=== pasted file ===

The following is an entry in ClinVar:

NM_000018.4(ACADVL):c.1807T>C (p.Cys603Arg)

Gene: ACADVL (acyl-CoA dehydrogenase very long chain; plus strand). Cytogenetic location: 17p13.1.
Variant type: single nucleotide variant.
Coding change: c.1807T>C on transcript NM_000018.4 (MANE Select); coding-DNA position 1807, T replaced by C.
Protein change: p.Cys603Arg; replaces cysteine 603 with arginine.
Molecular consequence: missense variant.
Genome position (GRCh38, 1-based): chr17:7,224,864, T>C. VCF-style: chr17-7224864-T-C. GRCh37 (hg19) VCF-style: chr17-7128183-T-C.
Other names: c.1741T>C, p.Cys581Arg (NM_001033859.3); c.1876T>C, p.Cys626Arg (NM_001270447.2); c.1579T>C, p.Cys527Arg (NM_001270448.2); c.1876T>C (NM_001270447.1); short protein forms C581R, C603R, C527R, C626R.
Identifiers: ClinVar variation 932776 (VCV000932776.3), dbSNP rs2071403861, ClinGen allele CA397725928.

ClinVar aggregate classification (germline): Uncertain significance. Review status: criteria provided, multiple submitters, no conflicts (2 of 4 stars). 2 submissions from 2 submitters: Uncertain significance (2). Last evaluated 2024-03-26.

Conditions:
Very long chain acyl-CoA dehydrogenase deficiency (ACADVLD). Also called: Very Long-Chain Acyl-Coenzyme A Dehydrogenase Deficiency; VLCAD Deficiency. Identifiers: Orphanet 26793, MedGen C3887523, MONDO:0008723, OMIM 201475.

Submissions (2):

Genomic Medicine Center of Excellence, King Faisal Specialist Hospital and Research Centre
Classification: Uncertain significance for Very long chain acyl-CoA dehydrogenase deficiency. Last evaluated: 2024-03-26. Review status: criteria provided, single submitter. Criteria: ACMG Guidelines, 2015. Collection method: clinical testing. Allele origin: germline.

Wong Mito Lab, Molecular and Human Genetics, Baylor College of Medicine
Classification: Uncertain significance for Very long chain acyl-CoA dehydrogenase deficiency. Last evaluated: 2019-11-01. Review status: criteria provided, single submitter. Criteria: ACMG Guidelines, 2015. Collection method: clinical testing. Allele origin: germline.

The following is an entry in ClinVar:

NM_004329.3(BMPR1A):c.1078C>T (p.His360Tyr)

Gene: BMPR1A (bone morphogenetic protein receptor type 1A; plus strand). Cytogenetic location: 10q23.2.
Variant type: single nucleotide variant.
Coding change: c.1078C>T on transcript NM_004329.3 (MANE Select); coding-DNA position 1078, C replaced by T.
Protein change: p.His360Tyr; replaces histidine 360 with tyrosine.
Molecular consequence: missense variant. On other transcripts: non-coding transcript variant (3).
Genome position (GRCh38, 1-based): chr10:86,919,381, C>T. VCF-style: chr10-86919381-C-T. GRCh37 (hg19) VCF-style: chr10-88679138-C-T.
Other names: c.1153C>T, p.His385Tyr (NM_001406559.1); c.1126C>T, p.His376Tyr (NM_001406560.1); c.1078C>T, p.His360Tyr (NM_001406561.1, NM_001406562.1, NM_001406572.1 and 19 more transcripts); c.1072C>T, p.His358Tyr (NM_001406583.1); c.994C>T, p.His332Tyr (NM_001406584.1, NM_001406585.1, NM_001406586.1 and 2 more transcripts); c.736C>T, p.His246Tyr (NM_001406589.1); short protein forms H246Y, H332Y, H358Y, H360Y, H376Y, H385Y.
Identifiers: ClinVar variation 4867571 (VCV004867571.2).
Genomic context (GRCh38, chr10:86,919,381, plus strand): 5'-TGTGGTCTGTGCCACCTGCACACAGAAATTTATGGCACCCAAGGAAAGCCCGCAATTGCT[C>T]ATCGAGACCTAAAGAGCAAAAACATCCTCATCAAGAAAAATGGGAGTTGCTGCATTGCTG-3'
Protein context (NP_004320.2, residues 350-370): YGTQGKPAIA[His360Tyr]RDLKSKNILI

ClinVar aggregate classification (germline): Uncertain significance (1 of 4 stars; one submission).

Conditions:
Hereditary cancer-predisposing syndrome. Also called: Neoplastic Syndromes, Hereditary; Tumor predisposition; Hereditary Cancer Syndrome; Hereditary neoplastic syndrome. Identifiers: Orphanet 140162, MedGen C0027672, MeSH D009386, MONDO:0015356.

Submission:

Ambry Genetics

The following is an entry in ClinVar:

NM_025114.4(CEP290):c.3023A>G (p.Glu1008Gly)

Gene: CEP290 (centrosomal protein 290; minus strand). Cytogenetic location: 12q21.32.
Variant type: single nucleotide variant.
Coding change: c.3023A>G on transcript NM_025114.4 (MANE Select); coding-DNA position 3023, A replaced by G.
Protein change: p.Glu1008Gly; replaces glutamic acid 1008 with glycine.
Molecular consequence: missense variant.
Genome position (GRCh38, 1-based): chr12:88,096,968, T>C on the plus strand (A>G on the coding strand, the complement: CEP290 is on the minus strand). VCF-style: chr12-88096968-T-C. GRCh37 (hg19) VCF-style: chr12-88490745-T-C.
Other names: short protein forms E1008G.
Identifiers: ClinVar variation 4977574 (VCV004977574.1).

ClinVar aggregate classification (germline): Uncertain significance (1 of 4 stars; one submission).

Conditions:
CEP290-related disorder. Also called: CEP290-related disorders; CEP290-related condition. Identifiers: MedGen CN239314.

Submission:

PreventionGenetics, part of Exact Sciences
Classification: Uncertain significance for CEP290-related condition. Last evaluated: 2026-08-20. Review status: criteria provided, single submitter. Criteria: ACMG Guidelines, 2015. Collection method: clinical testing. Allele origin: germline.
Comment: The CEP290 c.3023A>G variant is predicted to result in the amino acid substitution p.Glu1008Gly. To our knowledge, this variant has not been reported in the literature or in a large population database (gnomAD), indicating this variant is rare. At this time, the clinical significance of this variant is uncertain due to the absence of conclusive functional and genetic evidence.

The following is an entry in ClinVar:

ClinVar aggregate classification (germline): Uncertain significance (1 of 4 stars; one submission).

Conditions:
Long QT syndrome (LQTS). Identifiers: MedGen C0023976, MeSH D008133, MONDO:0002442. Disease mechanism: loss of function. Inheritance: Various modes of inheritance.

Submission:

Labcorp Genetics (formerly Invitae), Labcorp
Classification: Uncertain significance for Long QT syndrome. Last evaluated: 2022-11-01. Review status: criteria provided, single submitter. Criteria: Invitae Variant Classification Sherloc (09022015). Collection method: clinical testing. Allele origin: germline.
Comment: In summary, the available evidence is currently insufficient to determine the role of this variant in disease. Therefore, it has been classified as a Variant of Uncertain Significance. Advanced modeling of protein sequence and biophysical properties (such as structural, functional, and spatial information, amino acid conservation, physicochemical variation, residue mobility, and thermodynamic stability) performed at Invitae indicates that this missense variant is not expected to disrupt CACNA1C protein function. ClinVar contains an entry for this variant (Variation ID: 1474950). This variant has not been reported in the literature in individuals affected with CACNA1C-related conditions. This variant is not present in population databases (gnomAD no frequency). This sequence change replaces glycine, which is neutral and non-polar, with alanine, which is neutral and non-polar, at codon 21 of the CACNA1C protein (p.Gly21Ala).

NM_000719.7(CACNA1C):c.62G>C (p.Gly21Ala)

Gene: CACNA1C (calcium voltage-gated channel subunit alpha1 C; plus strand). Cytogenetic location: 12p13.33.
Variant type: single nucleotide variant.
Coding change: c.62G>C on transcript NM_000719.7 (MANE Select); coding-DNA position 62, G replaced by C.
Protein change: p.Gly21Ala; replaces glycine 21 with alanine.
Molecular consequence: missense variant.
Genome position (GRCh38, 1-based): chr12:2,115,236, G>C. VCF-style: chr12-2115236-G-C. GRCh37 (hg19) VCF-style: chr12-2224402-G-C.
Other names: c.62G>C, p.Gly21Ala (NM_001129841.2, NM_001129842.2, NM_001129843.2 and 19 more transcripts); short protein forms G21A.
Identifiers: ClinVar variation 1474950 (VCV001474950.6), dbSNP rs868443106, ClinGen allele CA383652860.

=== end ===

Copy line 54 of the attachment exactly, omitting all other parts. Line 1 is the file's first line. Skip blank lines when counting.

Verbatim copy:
ClinVar aggregate classification (germline): Uncertain significance (1 of 4 stars; one submission).